Consumers over age 50 should consider steps to cut copper and iron intake

April 7, 2010
Copper from home plumbing is one metal that may increase the risk of Alzheimer's disease and other age-related disorders. Credit: Susan Lesch, Wikimedia Commons

With scientific evidence linking high levels of copper and iron to Alzheimer's disease, heart disease, and other age-related disorders, a new report in ACS' Chemical Research in Toxicology suggests specific steps that older consumers can take to avoid build up of unhealthy amounts of these metals in their bodies. "This story of copper and iron toxicity, which I think is reaching the level of public health significance, is virtually unknown to the general medical community, to say nothing of complete unawareness of the public," George J. Brewer states in the report.

The article points out that copper and iron are essential nutrients for life, with high levels actually beneficial to the reproductive health of younger people. After age 50, however, high levels of these metals can damage cells in ways that may contribute to a range of age-related diseases.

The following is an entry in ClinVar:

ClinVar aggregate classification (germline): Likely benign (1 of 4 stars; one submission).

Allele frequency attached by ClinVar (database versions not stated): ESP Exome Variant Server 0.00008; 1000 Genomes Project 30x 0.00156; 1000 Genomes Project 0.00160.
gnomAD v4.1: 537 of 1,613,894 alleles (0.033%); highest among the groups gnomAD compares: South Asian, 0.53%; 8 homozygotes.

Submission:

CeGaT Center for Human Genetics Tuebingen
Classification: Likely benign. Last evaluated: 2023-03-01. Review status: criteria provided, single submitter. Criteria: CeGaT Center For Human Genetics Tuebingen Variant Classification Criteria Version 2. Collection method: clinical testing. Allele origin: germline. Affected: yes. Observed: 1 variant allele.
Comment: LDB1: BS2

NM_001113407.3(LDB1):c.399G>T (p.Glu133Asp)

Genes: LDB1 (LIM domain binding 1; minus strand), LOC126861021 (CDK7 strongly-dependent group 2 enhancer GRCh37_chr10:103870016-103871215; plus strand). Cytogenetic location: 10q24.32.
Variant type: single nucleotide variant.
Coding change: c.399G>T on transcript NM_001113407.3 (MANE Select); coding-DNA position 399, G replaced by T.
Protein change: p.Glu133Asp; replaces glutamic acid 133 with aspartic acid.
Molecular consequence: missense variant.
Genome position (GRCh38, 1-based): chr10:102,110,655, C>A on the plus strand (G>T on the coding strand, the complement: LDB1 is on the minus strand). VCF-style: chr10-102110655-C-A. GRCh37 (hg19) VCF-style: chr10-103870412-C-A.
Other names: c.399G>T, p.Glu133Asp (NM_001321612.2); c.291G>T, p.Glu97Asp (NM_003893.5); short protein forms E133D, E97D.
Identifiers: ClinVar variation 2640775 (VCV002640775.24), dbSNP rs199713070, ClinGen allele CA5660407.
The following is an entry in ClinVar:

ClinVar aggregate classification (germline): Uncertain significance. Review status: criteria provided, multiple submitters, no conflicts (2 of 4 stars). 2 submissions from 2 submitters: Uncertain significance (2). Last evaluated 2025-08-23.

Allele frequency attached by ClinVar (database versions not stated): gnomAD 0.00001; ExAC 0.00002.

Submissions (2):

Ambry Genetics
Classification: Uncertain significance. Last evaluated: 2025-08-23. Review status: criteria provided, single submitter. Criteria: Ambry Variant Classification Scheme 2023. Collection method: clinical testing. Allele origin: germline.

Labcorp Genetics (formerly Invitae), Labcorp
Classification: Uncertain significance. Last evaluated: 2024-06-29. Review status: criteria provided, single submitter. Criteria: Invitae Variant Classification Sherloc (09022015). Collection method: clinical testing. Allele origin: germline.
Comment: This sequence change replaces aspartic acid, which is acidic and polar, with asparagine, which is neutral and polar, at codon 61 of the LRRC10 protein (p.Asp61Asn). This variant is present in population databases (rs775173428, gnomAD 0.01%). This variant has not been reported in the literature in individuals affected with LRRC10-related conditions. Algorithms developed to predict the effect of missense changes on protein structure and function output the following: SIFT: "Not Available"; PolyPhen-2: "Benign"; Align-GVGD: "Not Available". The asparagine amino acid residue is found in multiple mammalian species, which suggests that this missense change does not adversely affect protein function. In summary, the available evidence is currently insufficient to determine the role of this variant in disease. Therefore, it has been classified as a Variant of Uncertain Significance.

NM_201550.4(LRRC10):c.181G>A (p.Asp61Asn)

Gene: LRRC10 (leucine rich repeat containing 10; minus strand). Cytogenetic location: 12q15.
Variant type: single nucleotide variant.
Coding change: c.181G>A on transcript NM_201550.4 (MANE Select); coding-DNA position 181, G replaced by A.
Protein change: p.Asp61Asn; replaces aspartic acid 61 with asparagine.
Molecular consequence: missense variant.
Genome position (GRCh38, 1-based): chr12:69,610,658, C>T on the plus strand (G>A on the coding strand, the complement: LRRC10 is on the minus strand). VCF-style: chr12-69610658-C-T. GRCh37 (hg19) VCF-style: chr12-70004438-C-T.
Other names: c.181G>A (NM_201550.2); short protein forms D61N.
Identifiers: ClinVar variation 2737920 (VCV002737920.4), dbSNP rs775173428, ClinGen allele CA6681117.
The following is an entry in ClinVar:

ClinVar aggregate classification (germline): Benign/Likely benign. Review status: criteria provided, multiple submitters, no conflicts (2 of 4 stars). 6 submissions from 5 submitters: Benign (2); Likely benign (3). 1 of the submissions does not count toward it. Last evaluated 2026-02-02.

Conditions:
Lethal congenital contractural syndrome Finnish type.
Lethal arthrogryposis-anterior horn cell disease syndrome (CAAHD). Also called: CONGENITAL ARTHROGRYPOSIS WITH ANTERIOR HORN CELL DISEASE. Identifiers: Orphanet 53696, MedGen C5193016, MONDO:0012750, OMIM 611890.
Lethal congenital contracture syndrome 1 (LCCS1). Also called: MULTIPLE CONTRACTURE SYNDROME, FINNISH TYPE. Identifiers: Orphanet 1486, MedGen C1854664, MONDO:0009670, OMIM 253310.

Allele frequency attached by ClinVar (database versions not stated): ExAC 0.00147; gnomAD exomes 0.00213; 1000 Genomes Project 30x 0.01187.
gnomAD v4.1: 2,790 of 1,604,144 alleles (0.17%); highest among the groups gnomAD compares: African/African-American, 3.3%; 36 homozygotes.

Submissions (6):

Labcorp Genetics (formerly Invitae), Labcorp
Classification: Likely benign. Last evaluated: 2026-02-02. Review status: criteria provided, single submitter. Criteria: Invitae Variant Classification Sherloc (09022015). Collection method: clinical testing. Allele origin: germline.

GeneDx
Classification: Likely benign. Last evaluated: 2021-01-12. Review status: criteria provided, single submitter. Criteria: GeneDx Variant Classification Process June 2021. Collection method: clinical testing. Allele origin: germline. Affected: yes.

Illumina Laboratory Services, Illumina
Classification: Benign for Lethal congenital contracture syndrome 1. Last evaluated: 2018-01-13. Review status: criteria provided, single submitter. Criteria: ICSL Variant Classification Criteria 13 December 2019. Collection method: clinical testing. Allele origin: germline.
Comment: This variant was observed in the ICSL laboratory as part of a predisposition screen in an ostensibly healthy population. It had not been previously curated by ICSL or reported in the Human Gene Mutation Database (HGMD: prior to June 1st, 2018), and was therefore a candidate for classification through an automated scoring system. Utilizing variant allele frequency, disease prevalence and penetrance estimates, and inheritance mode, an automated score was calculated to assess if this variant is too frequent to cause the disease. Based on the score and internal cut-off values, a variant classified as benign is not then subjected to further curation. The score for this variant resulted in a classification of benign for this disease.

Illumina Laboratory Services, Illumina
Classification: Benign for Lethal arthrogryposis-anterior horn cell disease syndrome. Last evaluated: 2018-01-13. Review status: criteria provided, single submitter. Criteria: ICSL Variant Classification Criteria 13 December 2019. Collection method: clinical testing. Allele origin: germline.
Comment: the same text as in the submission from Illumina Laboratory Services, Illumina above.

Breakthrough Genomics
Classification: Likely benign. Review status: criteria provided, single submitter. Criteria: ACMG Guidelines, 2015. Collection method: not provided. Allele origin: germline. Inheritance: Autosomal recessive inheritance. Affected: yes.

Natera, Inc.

"It seems clear that large segments of the population are at risk for toxicities from free copper and free iron, and to me, it seems clear that preventive steps should begin now." The article details those steps for people over age 50, including avoiding vitamin and mineral pills that contain cooper and iron; lowering meat intake: avoiding drinking water from copper pipes; donating blood regularly to reduce ; and taking to lower copper levels.

Explore further: Researchers find heavy metals along river after mine spill

More information: "Risks of Copper and Iron Toxicity during Aging in Humans", Chemical Research in Toxicology

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